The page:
When a couple gets married and has children, their relationship is taken to a whole new level. Not only do the spouses have a tie to one another through marriage, but they are also given parental rights and additional responsibilities when they have children.
If divorce is involved, each parent’s custodial rights may be at issue. Most parents feel strongly about having custody of their children in some way, so being prepared for this topic when a couple approaches a divorce is of the utmost importance—especially if one spouse challenges the other spouse’s custodial rights. Below is what to do if you suspect a divorce is on the way and children are involved:
Talk to an Experienced Attorney
We highly advise anyone approaching a divorce with children to consult with an experienced divorce attorney. They have the experience and knowledge regarding their client’s state laws and can advise them on what to expect and, most importantly, how to be prepared.
Prioritize Your Children
A divorce can be a tough time for anyone to be themselves and keep their priorities in place; however, a divorce is not the time for any parent to make their children a lower priority. Their children will most definitely need their care and support during this change in their lives, and the parent may need to be able to prove in court that their recent relationship with their child is strong and positive. Any parent going through a divorce should focus on making their children the priority.
RELATED: Read how to prepare for the child custody process.
Think Through the Parenting Plan
It may seem far off depending on where one is in the process, but when approaching a divorce, we recommend that, if the spouse has children, they begin thinking through what they would like their parenting plan/custodial arrangement to look like. Due to the complexities of a parenting plan/custodial arrangement, they will benefit from thinking ahead instead of waiting until the last minute. They will need to create a plan that includes how each parent will interact with their child and how often custody would be exercised. The more details that are included in the parenting plan/custodial arrangement, the better in the long run— from how each parent will communicate with each other to what holidays they will spend with their child and all the details in between. These top five parenting plan considerations can help.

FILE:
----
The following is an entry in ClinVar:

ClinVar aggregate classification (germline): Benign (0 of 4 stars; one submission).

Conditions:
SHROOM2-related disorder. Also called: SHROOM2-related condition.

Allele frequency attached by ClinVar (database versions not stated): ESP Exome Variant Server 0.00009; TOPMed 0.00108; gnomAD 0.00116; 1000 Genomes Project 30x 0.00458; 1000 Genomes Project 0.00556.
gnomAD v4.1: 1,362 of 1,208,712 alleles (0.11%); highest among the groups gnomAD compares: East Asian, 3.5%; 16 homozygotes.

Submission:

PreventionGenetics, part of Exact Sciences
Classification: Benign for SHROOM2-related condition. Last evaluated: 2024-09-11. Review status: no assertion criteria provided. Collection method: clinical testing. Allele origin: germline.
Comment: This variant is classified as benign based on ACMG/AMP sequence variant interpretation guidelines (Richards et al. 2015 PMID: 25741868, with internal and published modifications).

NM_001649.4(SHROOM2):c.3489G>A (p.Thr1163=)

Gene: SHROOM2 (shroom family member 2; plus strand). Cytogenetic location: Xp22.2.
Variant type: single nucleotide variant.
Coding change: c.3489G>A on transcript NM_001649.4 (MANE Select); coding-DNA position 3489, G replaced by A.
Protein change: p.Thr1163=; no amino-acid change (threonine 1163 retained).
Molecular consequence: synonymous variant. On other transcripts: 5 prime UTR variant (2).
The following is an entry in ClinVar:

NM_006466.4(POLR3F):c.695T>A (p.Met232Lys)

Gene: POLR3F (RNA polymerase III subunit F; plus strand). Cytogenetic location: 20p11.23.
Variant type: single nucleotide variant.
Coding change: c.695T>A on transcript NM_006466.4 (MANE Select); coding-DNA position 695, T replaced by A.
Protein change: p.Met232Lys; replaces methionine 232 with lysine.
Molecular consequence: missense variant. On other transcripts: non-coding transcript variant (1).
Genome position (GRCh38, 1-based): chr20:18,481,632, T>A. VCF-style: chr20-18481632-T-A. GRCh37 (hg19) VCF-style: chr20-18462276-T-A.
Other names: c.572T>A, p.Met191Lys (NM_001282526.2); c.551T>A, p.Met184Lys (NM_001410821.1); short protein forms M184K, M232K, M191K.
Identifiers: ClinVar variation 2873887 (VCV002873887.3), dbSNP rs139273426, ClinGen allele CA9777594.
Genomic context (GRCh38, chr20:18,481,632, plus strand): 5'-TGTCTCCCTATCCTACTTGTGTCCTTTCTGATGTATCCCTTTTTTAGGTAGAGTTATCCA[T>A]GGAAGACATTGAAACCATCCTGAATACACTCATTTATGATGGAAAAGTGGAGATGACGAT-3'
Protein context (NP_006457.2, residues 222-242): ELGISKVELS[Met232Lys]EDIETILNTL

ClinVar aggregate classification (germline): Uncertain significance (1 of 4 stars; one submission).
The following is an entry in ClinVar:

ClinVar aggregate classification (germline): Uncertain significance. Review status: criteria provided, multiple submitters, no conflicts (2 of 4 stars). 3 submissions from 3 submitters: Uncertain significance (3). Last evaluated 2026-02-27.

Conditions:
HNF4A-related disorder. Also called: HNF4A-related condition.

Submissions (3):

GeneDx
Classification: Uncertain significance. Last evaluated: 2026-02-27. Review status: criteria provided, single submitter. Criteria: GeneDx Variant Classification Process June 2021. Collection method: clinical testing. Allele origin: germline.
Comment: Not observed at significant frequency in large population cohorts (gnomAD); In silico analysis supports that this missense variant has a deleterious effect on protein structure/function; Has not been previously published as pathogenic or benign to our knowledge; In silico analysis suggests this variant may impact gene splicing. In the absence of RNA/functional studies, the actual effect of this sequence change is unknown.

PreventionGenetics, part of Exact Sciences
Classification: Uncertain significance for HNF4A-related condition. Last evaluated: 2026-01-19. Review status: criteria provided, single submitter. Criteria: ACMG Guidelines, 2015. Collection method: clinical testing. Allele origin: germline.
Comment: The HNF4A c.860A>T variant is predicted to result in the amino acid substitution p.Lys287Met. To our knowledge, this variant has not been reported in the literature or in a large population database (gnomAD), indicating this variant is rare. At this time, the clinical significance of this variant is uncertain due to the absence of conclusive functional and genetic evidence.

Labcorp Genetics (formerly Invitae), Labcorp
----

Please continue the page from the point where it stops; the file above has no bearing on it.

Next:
Keep a Parenting Journal
A parent may know in their heart that they are doing their best to be a good role model and provide the best life for their child. Unfortunately, if a custody case goes to court, that parent will likely need to share evidence of their relationship. While not all divorces that involve children go to court to battle for custody, keeping a parenting journal that documents interactions, activities, etc. can only help them if their case does end up in court. Showing how often a parent is there for their children and what they are doing to create a great life for their children may be hard to prove without preparation, but a journal can help recall specific scenarios and events that can help their case.
Being a parent is a gift, and we encourage any parent that suspects a divorce is on the way to be prepared to protect their custodial rights and keep a close relationship with their child. If you find yourself in this situation, we hope these tips can help.
For information about what our experienced attorneys at Wilder Mahood McKinley & Oglesby can do to help you in your divorce or custody case, contact us online or call our office in Pittsburgh, Pennsylvania, at 412-261-4040.
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